What it’s like working on the Masters grounds crew, according to a superintendent who has done it
Ed. note: Just as Augusta National is the ultimate insiders’ club, the Masters is the ultimate insiders’ tournament. Nearly nine decades after the storied venue was founded, the Augusta Experience has remained shrouded in mystery. To unlock some of its secrets, we asked those who have been part of the experience to describe one element of what makes Augusta Augusta and the Masters the Masters. The third installment of our “What It’s Like…” series (below) was contributed by a superintendent who agreed to participate only if he remained anonymous.
For several years, I worked on the volunteer grounds crew at Augusta National, one of about 100 superintendents who wing in from around the country to help during Masters week. Unlike most unpaid jobs, it’s not an easy gig to get. You write a letter, and there’s a waiting list. If they think you’re up to snuff, they put you in the bullpen in case a spot opens.
I’ve worked multiple U.S. and British Opens too, and I would say that Augusta has about double the manpower and maintenance fleet of those events. I worked fairway duty, part of a fleet of 14 mowers. To put that in perspective, most top-shelf clubs use two mowers. Starting early in the morning, we’d mow the driving range and the chipping area, then we’d split into two teams, one for each nine, and mow the fairways in an offset conga-line formation.
To help ensure that everything went just right, inside each mower, they had a slit tennis ball dangling on a string from the roof of the cabin, so that the tennis ball was hanging near your lap. If you saw any problems with the mower just ahead of you, you were supposed to toss the tennis ball out the window to alert the other drivers. I never had reason to toss a tennis ball myself.
But one morning, as we’re mowing the second fairway, I saw a tennis ball come bounding across the fairway up ahead. We all immediately came to a stop and pulled off the fairway. It turned out that a pinecone had gotten caught in one of the mowers, and it was causing tiny gouge marks in the fairways. The damage was so minor, you could barely see it. But that was enough to bring everything to a temporary halt. By the next day, the tiny gouge marks were gone. They took care of them, quick.
Another thing about the mowing is that they have you go in just one direction, from green to tee. That’s mostly for presentation. They want a uniform look, without stripes. Some people also say that mowing the grass against the direction of play minimizes rollout. But I’m not sure that makes a difference, given how tight they cut those fairways.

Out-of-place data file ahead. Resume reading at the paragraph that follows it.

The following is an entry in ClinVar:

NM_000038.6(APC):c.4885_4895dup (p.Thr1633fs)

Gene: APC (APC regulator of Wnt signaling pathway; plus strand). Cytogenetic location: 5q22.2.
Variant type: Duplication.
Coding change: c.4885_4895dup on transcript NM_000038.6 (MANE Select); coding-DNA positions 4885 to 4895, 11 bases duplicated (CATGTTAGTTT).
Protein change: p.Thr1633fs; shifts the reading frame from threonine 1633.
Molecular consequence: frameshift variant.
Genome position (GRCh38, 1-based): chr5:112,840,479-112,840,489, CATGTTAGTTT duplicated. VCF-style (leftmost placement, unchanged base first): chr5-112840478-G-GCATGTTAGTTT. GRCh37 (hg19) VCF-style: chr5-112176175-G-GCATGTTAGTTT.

How low do they go? I once asked my supervisor, and he said he could only tell me that they had the knife beds set to a quarter inch. That’s extremely short, maybe twice as low as the average course.
“So, we’re mowing to a quarter inch?” I asked incredulously.
“I didn’t say that,” my supervisor replied, with a wink.
At Augusta, they play everything close to the vest, and they keep everything they can out of sight. Their pump station is massive, and it’s underground. That’s unusual. And they have a backup system just like it.
But they’re probably most secret about the greens. In my stints there, only full-time staffers and interns got to work them, and when they talked about the greens over the radio, they used code. One time I was in the maintenance shop and an assistant walked through. He was wearing an earpiece, but it somehow got unplugged so we could hear what was being said. The 8th green needed “a procedure.”
I wondered what that meant. The maintenance building is close to the 8th green, so I walked out for a look. It turned out the green needed what’s known as an Augusta double-cut, where they mow back and forth over the exact same path. Two guys do the double cutting, each mowing twice over the same area, which means they’re basically cutting the green four times. They want the putting surfaces running at “championship speed.”
They won’t tell you how fast they stimp, but one year, during volunteer week, when they let you play the course, I put a stimpmeter in my bag. I knew I couldn’t let anyone see me, so I had to wait for an opportunity. Finally, when we got to the 15th green and it looked like no one else was around, I went to a relatively level area at the back left of the green. It was stimping at 14. And that’s during volunteer week!
Just as I got the reading, I noticed that a bunch of other supers in other groups were watching and heading over toward me. They weren’t mad. They were curious. I didn’t get reported. Otherwise, no way I would have been invited back.
With reporting by Josh Sens.